Computational model offers insight into mechanisms of drug-coated balloons.
MIT researchers have discovered a link between a gene believed to promote long lifespan and a pathway that flushes cholesterol from the body.
The finding could help researchers create drugs that lower the risk of diseases associated with high cholesterol, including atherosclerosis (clogged arteries) and Alzheimer's disease.
The study focused on a gene called SIRT1, which the researchers found prevents cholesterol buildup by activating a cellular pathway that expels cholesterol from the body via HDL (high density lipoprotein or "good cholesterol").
"SIRT1 is an important mediator of cholesterol efflux, and as such it's predicted to play a role in the development of age-associated diseases where cholesterol is a contributing factor," said Leonard Guarente, MIT professor of biology and senior author of a paper on the work to be published in the Oct. 12 issue of Molecular Cell.
Drugs that enhance the effects of SIRT1 could lower the risk of cholesterol-related diseases, Guarente said. Potential drugs could be based on polyphenols, which are found in red wine and have been shown to enhance SIRT1. However, the quantities naturally found in red wine are not large enough to have a significant impact on cholesterol levels.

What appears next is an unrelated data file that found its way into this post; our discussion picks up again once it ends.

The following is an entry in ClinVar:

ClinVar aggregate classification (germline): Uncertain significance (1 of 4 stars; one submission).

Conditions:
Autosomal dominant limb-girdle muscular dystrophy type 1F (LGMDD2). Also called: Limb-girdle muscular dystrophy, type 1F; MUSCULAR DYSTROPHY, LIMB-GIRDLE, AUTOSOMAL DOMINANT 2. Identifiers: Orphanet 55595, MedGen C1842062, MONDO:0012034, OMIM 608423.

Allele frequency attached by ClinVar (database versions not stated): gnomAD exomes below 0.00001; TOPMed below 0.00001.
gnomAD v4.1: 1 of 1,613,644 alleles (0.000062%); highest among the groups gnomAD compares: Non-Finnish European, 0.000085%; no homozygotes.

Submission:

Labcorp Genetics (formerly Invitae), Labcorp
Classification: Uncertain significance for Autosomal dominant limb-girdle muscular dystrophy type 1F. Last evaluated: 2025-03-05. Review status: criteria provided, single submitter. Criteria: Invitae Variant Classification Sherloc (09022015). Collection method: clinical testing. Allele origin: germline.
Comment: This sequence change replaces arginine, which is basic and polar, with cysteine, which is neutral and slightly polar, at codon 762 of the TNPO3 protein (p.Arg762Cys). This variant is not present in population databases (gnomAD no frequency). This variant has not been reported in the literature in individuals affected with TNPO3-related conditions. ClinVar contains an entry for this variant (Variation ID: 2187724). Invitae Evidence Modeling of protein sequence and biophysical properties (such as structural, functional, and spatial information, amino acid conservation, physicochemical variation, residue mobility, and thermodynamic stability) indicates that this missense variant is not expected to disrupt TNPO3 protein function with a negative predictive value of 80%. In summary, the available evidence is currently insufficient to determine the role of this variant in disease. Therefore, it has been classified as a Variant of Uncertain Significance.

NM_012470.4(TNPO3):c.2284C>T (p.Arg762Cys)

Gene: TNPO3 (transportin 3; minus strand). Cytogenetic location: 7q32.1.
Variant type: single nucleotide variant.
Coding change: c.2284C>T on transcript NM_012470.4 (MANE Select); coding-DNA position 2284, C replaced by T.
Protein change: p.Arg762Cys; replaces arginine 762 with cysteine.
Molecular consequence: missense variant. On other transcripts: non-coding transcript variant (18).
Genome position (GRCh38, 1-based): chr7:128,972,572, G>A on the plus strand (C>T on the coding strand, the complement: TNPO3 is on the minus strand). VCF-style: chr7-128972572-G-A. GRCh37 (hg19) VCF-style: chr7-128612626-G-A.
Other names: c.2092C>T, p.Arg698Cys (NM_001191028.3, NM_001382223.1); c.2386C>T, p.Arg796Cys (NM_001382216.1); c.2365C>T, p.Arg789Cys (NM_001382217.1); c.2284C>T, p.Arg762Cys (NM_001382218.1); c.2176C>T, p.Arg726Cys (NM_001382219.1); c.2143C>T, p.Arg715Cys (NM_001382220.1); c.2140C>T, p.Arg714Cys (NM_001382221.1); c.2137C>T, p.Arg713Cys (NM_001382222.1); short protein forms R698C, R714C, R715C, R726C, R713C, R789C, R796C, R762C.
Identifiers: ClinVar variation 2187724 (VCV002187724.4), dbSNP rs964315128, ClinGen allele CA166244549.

In earlier studies, Guarente has shown that high levels of SIRT1 can be achieved with extreme calorie restriction, but that is unappealing for most people.
"If you had a drug that could increase expression of SIRT1, that could replicate the effects of calorie restriction," Guarente said. "This is not going to replace the need for a healthy lifestyle, but it's a supplement that could potentially make you healthier."
SIRT1 is the mammalian homologue to SIR2, a gene that has been shown to slow aging in yeast and roundworms. Researchers have been curious to find out whether SIRT1 has similar effects.
In the new MIT study, researchers found that low SIRT1 levels in mice lead to cholesterol buildup in cells such as macrophages, a type of immune cell, due to reduced activity of a protein called LXR (liver X receptor).
LXR is responsible for transporting cholesterol out of macrophage cells. When full of cholesterol, the macrophages can generate plaques that clog arteries. SIRT1 boosts LXR activity, so that cholesterol is expelled from macrophages and out of the body by HDL.
The lead author of the paper is Xiaoling Li. Other authors are Songwen Zhan;, Gil Blander, visiting scientist in MIT's Department of Biology; Jeanette Tse and Monty Krieger, MIT professor of biology.
The research was funded by the National Institutes of Health.